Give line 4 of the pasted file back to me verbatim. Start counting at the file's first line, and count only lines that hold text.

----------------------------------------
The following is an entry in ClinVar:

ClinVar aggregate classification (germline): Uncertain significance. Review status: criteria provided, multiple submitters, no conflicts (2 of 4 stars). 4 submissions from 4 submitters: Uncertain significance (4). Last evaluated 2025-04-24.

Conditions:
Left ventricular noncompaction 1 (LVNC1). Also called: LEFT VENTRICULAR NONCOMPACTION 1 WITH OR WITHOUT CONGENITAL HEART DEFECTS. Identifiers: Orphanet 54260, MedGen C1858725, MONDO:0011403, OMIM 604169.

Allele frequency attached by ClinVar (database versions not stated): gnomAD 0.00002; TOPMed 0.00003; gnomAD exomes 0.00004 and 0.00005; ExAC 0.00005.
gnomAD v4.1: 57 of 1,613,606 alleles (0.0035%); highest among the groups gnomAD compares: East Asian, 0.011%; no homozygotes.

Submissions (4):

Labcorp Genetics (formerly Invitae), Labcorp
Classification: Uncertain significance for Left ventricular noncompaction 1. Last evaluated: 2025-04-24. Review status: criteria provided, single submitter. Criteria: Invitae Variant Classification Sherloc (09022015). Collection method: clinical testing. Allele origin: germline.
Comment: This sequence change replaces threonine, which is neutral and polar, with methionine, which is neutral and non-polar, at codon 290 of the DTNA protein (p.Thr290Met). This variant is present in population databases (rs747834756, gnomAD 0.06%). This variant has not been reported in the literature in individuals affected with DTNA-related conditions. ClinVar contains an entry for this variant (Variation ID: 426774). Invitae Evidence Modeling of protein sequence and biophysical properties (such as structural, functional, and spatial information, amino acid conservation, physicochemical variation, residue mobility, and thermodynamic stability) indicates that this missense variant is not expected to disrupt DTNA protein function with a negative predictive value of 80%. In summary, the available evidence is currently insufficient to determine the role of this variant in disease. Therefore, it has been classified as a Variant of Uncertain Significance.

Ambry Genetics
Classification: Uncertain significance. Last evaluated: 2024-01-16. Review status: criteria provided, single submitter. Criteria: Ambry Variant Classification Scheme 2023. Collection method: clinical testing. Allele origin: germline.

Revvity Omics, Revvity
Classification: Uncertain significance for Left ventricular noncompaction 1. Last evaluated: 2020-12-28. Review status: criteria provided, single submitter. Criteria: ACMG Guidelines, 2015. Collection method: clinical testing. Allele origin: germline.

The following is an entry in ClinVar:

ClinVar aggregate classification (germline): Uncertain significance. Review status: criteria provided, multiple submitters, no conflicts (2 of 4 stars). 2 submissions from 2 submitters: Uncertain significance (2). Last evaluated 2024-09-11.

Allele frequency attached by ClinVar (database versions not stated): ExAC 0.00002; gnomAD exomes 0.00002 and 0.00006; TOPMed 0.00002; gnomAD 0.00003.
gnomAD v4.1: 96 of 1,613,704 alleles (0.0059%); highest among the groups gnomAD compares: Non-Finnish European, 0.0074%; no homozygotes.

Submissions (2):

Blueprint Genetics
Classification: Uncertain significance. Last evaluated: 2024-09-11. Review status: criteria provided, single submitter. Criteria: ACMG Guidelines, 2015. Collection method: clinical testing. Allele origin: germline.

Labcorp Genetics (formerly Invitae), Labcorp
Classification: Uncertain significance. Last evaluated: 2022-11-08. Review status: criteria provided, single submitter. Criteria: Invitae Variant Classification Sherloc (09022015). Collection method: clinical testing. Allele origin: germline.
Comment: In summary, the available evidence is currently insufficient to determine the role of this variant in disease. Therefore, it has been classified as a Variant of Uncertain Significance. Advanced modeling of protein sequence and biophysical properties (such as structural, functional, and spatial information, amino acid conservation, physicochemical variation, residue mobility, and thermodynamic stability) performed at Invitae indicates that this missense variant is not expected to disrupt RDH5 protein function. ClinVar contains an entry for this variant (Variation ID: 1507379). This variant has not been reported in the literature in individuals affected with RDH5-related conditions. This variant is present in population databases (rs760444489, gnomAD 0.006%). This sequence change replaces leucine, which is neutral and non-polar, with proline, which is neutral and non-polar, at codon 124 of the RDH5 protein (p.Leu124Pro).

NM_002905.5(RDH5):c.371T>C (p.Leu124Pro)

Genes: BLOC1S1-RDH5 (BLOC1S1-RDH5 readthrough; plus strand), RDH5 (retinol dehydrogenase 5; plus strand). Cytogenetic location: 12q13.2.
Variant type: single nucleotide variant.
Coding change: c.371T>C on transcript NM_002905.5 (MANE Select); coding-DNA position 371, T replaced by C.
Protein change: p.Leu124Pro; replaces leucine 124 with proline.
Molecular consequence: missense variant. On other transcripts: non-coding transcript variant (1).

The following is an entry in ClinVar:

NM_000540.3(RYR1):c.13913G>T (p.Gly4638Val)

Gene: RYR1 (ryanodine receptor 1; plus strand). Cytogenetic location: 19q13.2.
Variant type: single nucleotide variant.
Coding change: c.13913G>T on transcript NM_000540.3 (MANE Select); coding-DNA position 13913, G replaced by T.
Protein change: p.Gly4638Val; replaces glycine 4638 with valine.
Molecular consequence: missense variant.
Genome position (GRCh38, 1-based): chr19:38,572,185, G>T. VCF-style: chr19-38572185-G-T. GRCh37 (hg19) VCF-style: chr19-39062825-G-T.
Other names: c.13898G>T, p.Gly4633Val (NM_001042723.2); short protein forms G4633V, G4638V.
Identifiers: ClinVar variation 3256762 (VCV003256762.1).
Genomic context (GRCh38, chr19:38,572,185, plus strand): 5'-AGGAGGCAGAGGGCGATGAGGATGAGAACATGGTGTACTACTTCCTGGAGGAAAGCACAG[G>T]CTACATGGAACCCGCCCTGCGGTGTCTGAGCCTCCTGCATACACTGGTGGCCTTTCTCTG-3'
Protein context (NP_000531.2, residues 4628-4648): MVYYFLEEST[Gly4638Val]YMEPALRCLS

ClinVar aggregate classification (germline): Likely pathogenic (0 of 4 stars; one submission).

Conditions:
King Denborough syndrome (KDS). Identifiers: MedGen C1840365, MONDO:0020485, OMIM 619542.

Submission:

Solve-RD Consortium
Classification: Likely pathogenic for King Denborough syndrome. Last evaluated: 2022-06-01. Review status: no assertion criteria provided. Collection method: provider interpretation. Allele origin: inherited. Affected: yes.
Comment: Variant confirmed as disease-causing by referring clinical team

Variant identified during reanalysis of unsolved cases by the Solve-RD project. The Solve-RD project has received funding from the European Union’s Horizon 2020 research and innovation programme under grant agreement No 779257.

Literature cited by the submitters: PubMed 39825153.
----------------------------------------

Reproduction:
Left ventricular noncompaction 1 (LVNC1). Also called: LEFT VENTRICULAR NONCOMPACTION 1 WITH OR WITHOUT CONGENITAL HEART DEFECTS. Identifiers: Orphanet 54260, MedGen C1858725, MONDO:0011403, OMIM 604169.